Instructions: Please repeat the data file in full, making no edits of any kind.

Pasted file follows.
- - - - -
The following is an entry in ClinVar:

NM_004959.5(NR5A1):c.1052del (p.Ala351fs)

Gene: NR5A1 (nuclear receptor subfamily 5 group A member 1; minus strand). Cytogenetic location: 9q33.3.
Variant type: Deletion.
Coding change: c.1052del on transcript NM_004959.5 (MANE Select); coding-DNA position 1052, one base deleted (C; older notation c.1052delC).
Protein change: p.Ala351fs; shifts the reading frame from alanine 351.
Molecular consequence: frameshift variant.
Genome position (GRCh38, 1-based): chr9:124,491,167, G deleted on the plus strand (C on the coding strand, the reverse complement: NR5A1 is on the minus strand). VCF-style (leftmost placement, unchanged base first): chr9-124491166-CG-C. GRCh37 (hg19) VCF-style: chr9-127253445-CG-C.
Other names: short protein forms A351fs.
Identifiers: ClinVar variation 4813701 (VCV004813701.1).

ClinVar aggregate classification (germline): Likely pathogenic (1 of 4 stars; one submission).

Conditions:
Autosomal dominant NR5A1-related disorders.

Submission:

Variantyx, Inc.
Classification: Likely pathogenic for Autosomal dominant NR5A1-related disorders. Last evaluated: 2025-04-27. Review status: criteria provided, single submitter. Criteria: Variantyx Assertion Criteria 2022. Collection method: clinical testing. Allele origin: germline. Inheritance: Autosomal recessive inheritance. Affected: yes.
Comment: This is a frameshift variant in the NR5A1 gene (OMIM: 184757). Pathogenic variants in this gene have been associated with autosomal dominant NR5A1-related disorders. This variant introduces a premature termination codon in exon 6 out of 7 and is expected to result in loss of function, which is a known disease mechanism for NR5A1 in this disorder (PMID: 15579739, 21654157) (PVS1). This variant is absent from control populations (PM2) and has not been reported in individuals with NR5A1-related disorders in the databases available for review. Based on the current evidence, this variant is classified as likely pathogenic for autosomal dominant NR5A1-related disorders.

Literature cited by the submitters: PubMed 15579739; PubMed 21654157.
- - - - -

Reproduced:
The following is an entry in ClinVar:

NM_004959.5(NR5A1):c.1052del (p.Ala351fs)

Gene: NR5A1 (nuclear receptor subfamily 5 group A member 1; minus strand). Cytogenetic location: 9q33.3.
Variant type: Deletion.
Coding change: c.1052del on transcript NM_004959.5 (MANE Select); coding-DNA position 1052, one base deleted (C; older notation c.1052delC).
Protein change: p.Ala351fs; shifts the reading frame from alanine 351.
Molecular consequence: frameshift variant.
Genome position (GRCh38, 1-based): chr9:124,491,167, G deleted on the plus strand (C on the coding strand, the reverse complement: NR5A1 is on the minus strand). VCF-style (leftmost placement, unchanged base first): chr9-124491166-CG-C. GRCh37 (hg19) VCF-style: chr9-127253445-CG-C.
Other names: short protein forms A351fs.
Identifiers: ClinVar variation 4813701 (VCV004813701.1).

ClinVar aggregate classification (germline): Likely pathogenic (1 of 4 stars; one submission).

Conditions:
Autosomal dominant NR5A1-related disorders.

Submission:

Variantyx, Inc.
Classification: Likely pathogenic for Autosomal dominant NR5A1-related disorders. Last evaluated: 2025-04-27. Review status: criteria provided, single submitter. Criteria: Variantyx Assertion Criteria 2022. Collection method: clinical testing. Allele origin: germline. Inheritance: Autosomal recessive inheritance. Affected: yes.
Comment: This is a frameshift variant in the NR5A1 gene (OMIM: 184757). Pathogenic variants in this gene have been associated with autosomal dominant NR5A1-related disorders. This variant introduces a premature termination codon in exon 6 out of 7 and is expected to result in loss of function, which is a known disease mechanism for NR5A1 in this disorder (PMID: 15579739, 21654157) (PVS1). This variant is absent from control populations (PM2) and has not been reported in individuals with NR5A1-related disorders in the databases available for review. Based on the current evidence, this variant is classified as likely pathogenic for autosomal dominant NR5A1-related disorders.

Literature cited by the submitters: PubMed 15579739; PubMed 21654157.